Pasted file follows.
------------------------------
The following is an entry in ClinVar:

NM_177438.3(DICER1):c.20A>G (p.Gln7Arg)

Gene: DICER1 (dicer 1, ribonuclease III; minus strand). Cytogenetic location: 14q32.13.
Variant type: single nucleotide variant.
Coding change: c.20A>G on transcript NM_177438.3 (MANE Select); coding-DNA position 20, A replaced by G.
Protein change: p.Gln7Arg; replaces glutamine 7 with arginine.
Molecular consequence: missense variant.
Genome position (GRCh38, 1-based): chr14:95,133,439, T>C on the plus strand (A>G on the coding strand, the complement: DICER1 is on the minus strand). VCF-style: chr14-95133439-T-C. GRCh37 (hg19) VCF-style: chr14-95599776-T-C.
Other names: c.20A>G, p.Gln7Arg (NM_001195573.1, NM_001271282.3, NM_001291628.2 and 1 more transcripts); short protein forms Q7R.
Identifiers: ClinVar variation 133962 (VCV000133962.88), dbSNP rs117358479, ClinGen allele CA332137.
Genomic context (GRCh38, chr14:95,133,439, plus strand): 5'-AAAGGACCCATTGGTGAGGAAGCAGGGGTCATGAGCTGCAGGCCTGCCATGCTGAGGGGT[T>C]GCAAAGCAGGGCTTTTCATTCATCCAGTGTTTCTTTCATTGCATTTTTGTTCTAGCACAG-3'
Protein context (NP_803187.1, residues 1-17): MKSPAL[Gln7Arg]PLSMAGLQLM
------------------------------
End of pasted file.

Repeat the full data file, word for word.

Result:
The following is an entry in ClinVar:

NM_177438.3(DICER1):c.20A>G (p.Gln7Arg)

Gene: DICER1 (dicer 1, ribonuclease III; minus strand). Cytogenetic location: 14q32.13.
Variant type: single nucleotide variant.
Coding change: c.20A>G on transcript NM_177438.3 (MANE Select); coding-DNA position 20, A replaced by G.
Protein change: p.Gln7Arg; replaces glutamine 7 with arginine.
Molecular consequence: missense variant.
Genome position (GRCh38, 1-based): chr14:95,133,439, T>C on the plus strand (A>G on the coding strand, the complement: DICER1 is on the minus strand). VCF-style: chr14-95133439-T-C. GRCh37 (hg19) VCF-style: chr14-95599776-T-C.
Other names: c.20A>G, p.Gln7Arg (NM_001195573.1, NM_001271282.3, NM_001291628.2 and 1 more transcripts); short protein forms Q7R.
Identifiers: ClinVar variation 133962 (VCV000133962.88), dbSNP rs117358479, ClinGen allele CA332137.
Genomic context (GRCh38, chr14:95,133,439, plus strand): 5'-AAAGGACCCATTGGTGAGGAAGCAGGGGTCATGAGCTGCAGGCCTGCCATGCTGAGGGGT[T>C]GCAAAGCAGGGCTTTTCATTCATCCAGTGTTTCTTTCATTGCATTTTTGTTCTAGCACAG-3'
Protein context (NP_803187.1, residues 1-17): MKSPAL[Gln7Arg]PLSMAGLQLM